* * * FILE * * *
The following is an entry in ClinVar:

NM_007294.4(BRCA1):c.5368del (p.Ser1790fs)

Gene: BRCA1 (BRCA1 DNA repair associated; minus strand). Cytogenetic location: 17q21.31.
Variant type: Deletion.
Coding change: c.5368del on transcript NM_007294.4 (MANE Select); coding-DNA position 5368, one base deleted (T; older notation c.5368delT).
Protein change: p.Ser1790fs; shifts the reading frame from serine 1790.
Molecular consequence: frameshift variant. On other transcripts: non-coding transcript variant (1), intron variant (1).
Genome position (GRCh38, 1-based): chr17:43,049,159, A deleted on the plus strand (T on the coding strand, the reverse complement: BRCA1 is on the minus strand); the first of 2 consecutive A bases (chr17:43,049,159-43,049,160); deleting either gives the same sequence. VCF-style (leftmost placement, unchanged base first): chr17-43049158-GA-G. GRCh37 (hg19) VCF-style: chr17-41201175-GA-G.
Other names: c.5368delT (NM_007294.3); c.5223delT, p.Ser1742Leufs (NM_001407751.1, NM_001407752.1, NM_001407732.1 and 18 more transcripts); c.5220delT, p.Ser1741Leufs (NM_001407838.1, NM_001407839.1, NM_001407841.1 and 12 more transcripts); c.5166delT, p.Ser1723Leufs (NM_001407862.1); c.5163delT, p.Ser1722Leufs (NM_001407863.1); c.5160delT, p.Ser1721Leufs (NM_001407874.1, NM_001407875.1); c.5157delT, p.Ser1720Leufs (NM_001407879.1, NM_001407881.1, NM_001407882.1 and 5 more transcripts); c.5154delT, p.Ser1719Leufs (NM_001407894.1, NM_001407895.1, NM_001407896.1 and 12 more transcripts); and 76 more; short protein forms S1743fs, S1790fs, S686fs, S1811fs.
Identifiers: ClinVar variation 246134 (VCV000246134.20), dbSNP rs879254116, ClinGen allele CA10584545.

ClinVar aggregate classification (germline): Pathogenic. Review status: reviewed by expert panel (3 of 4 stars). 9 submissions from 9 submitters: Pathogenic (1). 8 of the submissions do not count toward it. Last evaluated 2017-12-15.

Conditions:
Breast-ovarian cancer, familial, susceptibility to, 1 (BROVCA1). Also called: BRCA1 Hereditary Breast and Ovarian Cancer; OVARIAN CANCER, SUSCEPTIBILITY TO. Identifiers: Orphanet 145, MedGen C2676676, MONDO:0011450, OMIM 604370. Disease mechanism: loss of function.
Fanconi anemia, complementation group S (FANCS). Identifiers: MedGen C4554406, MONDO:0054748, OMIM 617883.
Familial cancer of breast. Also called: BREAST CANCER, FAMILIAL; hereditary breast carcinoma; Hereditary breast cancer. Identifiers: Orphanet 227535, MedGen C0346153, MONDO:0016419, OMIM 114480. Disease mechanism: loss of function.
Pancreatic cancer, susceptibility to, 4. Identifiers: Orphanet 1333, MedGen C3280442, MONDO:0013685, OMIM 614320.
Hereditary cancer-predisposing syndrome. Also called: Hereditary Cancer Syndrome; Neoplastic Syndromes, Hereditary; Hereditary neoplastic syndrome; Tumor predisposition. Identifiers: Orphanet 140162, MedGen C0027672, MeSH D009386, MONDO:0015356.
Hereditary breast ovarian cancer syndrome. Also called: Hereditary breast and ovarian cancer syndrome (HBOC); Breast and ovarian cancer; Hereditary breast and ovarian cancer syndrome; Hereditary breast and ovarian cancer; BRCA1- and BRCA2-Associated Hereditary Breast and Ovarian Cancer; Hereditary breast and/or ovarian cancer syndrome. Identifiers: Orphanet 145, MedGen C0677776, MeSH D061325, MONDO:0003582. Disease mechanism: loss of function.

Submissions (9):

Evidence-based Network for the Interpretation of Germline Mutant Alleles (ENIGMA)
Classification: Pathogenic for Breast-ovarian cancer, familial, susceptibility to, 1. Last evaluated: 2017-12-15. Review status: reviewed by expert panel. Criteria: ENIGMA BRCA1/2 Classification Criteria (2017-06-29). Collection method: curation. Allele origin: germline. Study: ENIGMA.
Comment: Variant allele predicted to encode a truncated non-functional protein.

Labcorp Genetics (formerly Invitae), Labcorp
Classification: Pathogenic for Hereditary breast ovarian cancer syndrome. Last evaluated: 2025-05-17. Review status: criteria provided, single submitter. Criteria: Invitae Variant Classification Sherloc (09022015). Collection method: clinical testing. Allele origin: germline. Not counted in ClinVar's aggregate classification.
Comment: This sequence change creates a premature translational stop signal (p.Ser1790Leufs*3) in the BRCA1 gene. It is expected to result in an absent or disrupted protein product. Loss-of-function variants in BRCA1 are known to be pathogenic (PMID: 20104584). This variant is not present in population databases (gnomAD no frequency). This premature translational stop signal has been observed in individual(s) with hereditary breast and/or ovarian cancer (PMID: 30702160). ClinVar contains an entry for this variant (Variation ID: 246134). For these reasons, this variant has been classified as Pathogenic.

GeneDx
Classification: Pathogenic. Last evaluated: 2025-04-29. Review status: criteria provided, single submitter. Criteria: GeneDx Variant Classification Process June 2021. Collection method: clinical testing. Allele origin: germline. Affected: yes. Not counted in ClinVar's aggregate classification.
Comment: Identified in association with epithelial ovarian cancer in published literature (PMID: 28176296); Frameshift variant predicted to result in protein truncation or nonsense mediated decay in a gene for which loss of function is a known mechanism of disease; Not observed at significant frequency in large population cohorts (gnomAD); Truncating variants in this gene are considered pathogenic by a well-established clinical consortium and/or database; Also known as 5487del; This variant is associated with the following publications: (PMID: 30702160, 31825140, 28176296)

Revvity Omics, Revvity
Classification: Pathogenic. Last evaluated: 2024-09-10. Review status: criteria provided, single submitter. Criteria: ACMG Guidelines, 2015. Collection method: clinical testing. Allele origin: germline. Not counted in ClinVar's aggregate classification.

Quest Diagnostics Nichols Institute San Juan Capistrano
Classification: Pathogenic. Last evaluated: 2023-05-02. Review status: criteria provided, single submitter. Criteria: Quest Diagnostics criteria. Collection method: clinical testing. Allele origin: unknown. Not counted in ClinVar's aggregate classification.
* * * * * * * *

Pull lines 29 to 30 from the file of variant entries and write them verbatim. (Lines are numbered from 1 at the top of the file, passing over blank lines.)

Revvity Omics, Revvity
Classification: Pathogenic. Last evaluated: 2024-09-10. Review status: criteria provided, single submitter. Criteria: ACMG Guidelines, 2015. Collection method: clinical testing. Allele origin: germline. Not counted in ClinVar's aggregate classification.